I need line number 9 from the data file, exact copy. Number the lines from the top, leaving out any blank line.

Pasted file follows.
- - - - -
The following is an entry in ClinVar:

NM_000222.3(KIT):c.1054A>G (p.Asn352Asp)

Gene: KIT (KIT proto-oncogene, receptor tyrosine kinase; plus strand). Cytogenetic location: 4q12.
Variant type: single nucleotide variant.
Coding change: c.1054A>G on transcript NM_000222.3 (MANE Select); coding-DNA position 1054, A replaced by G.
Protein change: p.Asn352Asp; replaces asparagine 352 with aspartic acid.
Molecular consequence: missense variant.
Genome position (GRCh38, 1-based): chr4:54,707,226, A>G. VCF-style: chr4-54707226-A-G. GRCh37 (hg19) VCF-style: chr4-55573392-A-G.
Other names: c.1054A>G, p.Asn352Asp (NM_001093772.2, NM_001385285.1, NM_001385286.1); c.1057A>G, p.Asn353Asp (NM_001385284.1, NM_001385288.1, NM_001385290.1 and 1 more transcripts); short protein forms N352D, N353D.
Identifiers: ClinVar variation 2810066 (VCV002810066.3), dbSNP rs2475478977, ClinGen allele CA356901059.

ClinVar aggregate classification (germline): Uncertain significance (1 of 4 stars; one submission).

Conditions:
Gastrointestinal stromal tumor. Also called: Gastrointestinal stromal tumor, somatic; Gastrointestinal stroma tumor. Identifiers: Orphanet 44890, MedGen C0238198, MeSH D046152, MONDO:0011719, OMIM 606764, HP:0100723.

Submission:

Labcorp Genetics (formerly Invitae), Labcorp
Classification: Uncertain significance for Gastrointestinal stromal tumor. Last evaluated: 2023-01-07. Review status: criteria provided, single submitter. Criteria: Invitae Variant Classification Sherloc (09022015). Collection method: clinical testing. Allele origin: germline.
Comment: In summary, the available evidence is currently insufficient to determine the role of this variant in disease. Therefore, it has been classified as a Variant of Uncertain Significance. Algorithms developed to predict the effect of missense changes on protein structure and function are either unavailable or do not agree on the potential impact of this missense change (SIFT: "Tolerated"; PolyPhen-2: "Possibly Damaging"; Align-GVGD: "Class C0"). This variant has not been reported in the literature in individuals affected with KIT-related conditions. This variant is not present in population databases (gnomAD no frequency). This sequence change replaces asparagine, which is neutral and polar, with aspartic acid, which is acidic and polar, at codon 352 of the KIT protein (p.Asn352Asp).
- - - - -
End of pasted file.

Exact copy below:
Other names: c.1054A>G, p.Asn352Asp (NM_001093772.2, NM_001385285.1, NM_001385286.1); c.1057A>G, p.Asn353Asp (NM_001385284.1, NM_001385288.1, NM_001385290.1 and 1 more transcripts); short protein forms N352D, N353D.